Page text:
This week, Apple followed up last year’s mid-product cycle release of the iPhone SE with a couple of small, but welcomed additions to the iPhone linuep. While they were modest enough to not warrant an event of their own, and instead just a press release and rollout in the online Apple Store, they are still definitely worth talking about.
A Refreshing Pattern
Apple used to be locked into a certain pattern when it came to product releases. Starting with the return of Steve Jobs and the release of the iMac, Apple’s marketing became largely event-driven. New top of the line hardware was unveiled two to four times per year, and they always revolved around events. Even releases that didn’t make the stage would often be tied to the timing of the nearest event. However, the last couple of years have seen Apple become a little more flexible about releases. Now, smaller changes and additions are being interspersed throughout the product cycles of various lines, along with notable iOS feature additions. As with the new additions this week, some of these changes are now being released without the fanfare of an event.
Google’s Android has always been viewed as a more nimble platform in comparison with iOS. Also, Android device manufacturers have always kept up a more brisk pace of device releases than Apple, with a steady stream covering all sizes and price points hitting the market to keep cell carriers inventories full. However, a funny thing has happened as the years have rolled on. Most of the prime Android manufacturers, such as Samsung, LG, and HTC, have slowed their pace in the mid-range, and now keep to one or two top-tier device releases per year. Samsung definitely got the message that cultivating a brand and emphasizing a few high-end phones like Apple does was the way to go, and have run away as the most profitable Android manufacturer.
Now we have Apple making changes to the iPhone lineup mid-cycle two years in a row. While the SE was a second-tier device to the iPhone 6S, its release signaled a shift in Apple’s handling of the iPhone and how it looks at its customer’s interests. The iPhone 5C had been Apple’s first attempt at a second-tier offering, but the brightly-colored plastic shells, larger size, and lesser specs didn’t have the expected impact. Last year, Apple made a smart decision taking a design that had proven popular, had a more premium look and feel, and that they already had the equipment to make effeciently, and simply upgraded it to the latest specs. A year later, the SE is still selling well and is a great option for those users looking for a less expensive phone, or who don’t want a larger device. My wife has one and absolutely loves it.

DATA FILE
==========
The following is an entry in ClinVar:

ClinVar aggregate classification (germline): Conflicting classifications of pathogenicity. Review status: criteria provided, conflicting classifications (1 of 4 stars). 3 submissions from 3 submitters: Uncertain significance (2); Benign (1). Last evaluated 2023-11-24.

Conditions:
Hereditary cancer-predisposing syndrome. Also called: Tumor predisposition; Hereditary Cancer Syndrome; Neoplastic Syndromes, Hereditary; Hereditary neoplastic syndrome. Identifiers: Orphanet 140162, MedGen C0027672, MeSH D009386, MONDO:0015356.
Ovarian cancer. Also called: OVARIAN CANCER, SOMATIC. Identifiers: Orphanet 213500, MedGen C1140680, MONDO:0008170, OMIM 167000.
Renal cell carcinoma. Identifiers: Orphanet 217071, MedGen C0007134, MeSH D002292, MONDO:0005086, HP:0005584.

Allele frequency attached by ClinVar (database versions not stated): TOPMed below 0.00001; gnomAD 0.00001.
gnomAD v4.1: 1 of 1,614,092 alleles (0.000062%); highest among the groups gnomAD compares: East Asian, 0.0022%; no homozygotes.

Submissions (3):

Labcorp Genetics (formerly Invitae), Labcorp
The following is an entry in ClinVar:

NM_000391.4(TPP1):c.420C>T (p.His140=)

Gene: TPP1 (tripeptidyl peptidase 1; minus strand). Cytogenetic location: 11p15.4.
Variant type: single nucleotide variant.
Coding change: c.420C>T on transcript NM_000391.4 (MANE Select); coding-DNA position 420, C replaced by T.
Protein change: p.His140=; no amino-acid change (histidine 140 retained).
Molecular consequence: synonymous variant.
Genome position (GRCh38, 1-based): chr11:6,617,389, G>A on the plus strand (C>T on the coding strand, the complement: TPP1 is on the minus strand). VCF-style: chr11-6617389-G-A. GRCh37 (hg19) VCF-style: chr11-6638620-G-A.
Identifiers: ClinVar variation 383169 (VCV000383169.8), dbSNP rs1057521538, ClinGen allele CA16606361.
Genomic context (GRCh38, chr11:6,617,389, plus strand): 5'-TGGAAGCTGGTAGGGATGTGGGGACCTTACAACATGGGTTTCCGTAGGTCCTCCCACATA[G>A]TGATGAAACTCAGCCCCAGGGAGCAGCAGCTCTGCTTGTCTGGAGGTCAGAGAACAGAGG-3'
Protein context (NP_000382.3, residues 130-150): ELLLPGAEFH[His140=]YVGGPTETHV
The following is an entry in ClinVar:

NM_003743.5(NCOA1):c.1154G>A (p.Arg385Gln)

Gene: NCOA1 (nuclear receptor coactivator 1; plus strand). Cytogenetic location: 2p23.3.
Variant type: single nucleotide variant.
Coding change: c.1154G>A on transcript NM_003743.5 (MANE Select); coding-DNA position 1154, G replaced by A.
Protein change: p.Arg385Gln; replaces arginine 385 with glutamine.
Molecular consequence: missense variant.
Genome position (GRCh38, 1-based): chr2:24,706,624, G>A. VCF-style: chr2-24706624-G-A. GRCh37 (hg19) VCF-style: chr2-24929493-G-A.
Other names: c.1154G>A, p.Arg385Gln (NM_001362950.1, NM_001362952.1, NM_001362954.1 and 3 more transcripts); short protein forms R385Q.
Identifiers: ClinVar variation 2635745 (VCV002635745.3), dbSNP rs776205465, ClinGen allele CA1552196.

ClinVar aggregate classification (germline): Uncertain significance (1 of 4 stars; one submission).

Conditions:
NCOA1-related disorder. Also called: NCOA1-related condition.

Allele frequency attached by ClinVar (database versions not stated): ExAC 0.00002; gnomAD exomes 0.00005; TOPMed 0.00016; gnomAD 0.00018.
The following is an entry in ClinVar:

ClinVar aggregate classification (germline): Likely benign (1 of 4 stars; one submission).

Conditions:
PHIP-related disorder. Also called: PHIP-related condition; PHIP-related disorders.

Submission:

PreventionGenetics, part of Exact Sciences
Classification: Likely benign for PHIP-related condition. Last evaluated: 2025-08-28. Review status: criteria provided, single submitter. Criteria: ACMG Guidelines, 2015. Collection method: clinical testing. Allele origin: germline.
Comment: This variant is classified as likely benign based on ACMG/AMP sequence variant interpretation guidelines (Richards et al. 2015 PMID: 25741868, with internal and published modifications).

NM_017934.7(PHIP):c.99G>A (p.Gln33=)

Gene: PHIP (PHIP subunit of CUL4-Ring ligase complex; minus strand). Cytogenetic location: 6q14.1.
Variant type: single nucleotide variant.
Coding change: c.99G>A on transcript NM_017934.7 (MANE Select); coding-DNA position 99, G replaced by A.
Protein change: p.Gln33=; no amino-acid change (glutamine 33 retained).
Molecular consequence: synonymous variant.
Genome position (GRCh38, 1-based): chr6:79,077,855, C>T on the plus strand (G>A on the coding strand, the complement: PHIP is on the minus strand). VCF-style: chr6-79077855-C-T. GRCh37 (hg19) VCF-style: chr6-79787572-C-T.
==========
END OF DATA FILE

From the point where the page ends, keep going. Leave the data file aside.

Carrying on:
This week we have Apple giving the SE a bit of a bump from 16 GB and 64 GB options to 32 GB and 128 GB. For several years now, 16 GB has been recognized as too cramped for anything beyond basic use. As such, the bump up to 32 GB for the base model SE is a great step, especially at the same base price of $399. This memory bump and Apple’s increasing flexibility with releases and the iPhone product line itself are both good signs for the future popularity of the platform.
IPhone in Red
Another item of note from this week is the new Product (Red) iPhone 7 and 7 Plus. Apple is certainly no stranger to Product (Red), as they have released several iPod models and cases in the past. However, this is the first time that (Red) has come to the iPhone lineup. Considering that the iPhone is currently Apple’s primary money-making product, and the iPhones 7 and 7 Plus are currently the state of the art in that line, this move says a lot about Apple’s commitment to social consciousness and causes that they are interested in.
I don’t mean to minimize the important purpose of promoting and funding AIDS research behind Product (Red), but beyond that, this phone looks really sharp. Other than the brief detour of the 5C, the Apple has stuck with neutral or metalic colors on the iPhone to this point. The (Red) model is the first metal-body iPhone to come in such a color, and it really pops.
There have been some media complaints about Apple’s choice of a white front, rather than red or black. Personally, I think white is the better option, but this is just my subjective choice. However, as much as Apple values the perception of the iPhone brand, I am quite sure that they did their homework before making this choice. A few spoiled tech writers and bloggers aside, this model will likely sell very well.
As with the memory bump for the SE, the most notable thing about this new iPhone color is its time of arrival. It was one thing for Apple to release the iPhone SE as a separate line last year, but it is someting new for them to release a new color for their top of the line phone mid-cycle. This is another positive sign of a more flexible Apple that is responsive to what customers want, and isn’t anchored to a rigid event-driven release schedule. Those events are great to make a big splash when warranted, but its good to see Apple branching out from relying on them for EVERY release. I hope they continue with this philosophy into the future and deliver innovation year round.